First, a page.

Glenn Foley? Please. This guy was drafted in the 7th round a few years ago. Even "Draft Genius" Tuna selected QB Jay Walker ahead of Foley in the same 7th round. Foley has come off the bench on a few occasions and sparked the offense, but a couple of rah-rah comebacks does not make you a 16 game NFL starter. Forget the injury bug, even if Foley stays healthy for once, he is a BIGGER question mark than Peyton Manning going into this season. In fact, with Manning now in Indy and Rob Johnson in Buffalo, the Jets have the worst starting QB in the division. What happens when Curtis Martin gets stuffed like he did so many times last year (no knock on Curtis, but it happened)? Is Glenn Foley going to win the game for you?
Plan B is Vinny Testaverde. When the Pats played Baltimore in 1996, then Pats assistant coach Bill Belichick, now with the Jets, told Willie Clay and Lawyer Milloy to simply hold their ground and Vinny would likely throw the ball right to them. Belichick proved to be correct as Vinny threw the ball right to Willie Clay in the endzone for one of the easiest interceptions you will ever see. Neil O’Donnell may have been overpaid, but at least he could take care of the ball. Signings like this are the reason while Bill Parcells, despite his mastery of on the field coaching, was no longer welcome in New England. Unlike Hess, Kraft is not brain dead, and actually cares how his money is spent.
What about the Jets defense? Parcells deserves a ton of credit for getting this bunch of virtual no names (aside from Mo Lewis and Aaron Glenn) to play above their head, but their D is just not that good. Yes they gave up fewer points than the Pats in 1997, but while the Pats were playing Jacksonville and Denver on the road, the Jets were shutting out Tampa Bay in 30 degree wind storms in the Meadowlands. (Tampa Bay is 0-for-the franchise in games played below 42 degrees).
I may be a Pats fan, and perhaps I’m still a little bitter over the Tuna taking off and taking Martin with him, but I for one totally disagree with the notion that the Jets can win this division. Quite to the contrary, as a matter of fact, I’m predicting that the Pats will be holding a top 10 draft pick going into April 1999 courtesy of Leon Hess. Smoke and mirrors won’t work two years in a row.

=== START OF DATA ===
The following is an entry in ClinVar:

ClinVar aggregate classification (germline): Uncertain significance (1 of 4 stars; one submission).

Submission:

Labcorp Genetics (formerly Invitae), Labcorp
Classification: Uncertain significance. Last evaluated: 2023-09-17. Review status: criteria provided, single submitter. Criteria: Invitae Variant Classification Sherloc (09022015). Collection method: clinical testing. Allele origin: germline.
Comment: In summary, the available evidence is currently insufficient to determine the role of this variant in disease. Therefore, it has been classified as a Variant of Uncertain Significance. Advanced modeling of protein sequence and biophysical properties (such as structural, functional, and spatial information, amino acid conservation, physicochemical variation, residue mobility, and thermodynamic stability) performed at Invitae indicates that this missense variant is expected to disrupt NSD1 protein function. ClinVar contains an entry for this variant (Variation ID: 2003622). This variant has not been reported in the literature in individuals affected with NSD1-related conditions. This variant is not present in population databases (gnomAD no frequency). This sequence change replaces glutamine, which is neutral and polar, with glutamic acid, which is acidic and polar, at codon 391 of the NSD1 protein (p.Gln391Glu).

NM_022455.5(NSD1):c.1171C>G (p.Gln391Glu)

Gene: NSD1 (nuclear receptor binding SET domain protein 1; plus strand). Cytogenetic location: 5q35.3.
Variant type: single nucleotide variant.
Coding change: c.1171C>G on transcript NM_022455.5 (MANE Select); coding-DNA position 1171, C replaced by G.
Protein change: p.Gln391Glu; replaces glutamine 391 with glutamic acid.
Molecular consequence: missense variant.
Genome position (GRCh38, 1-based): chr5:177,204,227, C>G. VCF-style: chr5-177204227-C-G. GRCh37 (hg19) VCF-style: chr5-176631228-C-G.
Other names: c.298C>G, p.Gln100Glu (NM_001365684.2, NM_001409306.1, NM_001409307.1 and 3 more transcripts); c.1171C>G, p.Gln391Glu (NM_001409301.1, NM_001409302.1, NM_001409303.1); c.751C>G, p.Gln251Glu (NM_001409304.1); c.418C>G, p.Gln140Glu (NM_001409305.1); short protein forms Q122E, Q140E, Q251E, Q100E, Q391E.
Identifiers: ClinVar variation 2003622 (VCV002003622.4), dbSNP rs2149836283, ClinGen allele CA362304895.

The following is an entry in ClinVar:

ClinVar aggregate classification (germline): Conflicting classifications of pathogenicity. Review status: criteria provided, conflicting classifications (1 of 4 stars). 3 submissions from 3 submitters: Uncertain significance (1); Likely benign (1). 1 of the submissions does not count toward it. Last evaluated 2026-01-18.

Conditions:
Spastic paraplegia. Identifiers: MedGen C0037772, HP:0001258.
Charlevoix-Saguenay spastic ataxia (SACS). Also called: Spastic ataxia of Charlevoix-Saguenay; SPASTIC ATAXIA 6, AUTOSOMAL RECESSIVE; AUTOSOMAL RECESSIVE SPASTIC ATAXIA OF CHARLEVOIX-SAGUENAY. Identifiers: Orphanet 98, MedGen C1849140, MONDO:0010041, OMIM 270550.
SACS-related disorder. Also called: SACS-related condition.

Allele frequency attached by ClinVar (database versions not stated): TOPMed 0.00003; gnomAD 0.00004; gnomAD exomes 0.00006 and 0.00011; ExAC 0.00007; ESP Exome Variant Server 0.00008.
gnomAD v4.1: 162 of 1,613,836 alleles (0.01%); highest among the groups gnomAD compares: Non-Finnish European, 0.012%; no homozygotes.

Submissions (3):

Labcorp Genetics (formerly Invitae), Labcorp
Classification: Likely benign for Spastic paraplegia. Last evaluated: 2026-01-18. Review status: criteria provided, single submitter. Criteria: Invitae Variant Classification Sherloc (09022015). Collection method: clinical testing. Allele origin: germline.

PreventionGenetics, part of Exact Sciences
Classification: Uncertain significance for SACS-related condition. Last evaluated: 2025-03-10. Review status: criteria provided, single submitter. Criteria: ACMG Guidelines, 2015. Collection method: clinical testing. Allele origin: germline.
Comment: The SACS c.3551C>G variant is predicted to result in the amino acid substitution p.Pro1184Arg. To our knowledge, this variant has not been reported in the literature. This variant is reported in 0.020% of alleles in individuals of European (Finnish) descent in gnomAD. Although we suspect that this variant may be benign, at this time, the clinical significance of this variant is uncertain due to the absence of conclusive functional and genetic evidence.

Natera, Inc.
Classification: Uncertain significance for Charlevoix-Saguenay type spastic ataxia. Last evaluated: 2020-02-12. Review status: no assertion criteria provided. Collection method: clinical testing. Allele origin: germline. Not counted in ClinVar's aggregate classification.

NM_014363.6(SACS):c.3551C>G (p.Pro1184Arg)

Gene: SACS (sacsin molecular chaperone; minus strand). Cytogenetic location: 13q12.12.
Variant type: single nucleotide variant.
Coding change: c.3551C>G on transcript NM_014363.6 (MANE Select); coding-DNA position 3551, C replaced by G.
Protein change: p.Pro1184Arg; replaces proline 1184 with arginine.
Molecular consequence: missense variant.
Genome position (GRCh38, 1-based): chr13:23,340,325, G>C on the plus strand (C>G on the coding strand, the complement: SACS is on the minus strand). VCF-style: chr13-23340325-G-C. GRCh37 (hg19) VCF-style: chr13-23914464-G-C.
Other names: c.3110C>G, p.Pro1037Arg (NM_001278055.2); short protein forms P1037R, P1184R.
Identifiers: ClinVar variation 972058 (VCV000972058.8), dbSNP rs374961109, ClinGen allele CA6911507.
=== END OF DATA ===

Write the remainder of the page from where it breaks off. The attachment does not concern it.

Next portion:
Now to the Dolphins. Here is where I can at least see an argument. This team is clearly superior to the Jets, pretty much across the board outside of special teams and the running back. Note that running back does NOT equal running game. The delusions of Dan Marino’s demise are premature. Sure he’s not what he use to be, but considering Neil O’Donnell, Vinny Testaverde, Wade Wilson and Steve DeBerg all just signed on with other teams, the Dolphins are very lucky to still have Dan the Man on their roster. He looked bad against the Pats last season, but he had absolutely no time to throw, and the Dolphins could not run the ball. How did Bledsoe look in Tampa Bay under the same scenario?
The Dolphins have added a near Pro Bowler to their offensive line in free agency, and unlike the Jets signings, Donnalley was actually part of a successful running attack last season, helping to pave the way for Eddie George. Speedy WR Yatil Green will make his rookie debut one season late, and 1st round pick John Avery adds an explosive presence to the offense on 3rd downs. The young Defense returns essentially intact with a year’s more experience under their belts. Brock Marion will help to sure up the secondary.
The Pats swept the Dolphins in three games last season, so the division is certainly New England’s to lose, but the Dolphins swept the Jets, leaving Tuna looking up at both the Pats and Dolphins in his chase for the division crown. As for the Bills and Colts, I do look for them to finish with losing records, but something tells me that the Bills could make some serious noise and finish ahead of the Jets. Laugh if you wish, but if Gash, Smith, Thomas, and Rob Johnson can improve that offense a good measure, the Bills will win games. Their D is always tough with Washington and Smith and Speilman, and the Bills always play hard at home.
Play within the AFC East, as with any division in any year, will once again be crucial. The Pats host Miami and New York on Monday nights, and host the Colts on a Sunday night in their home opener September 13th (please Karen get that baby out on time!). The networks sure know these games are big, as do the players and coaches. The regular season is just 8 weeks away now. Just in time to take our minds off the Red Sox as they lose their grip on the wild card spot, and Mo Vaughn heads north to be with Roger and Jose in a fantasy land of R-E-S-P-E-C-T.
Thanks for reading. By the time I write my next column, camp will be in full swing and I won’t have as much problem thinking of something to write about.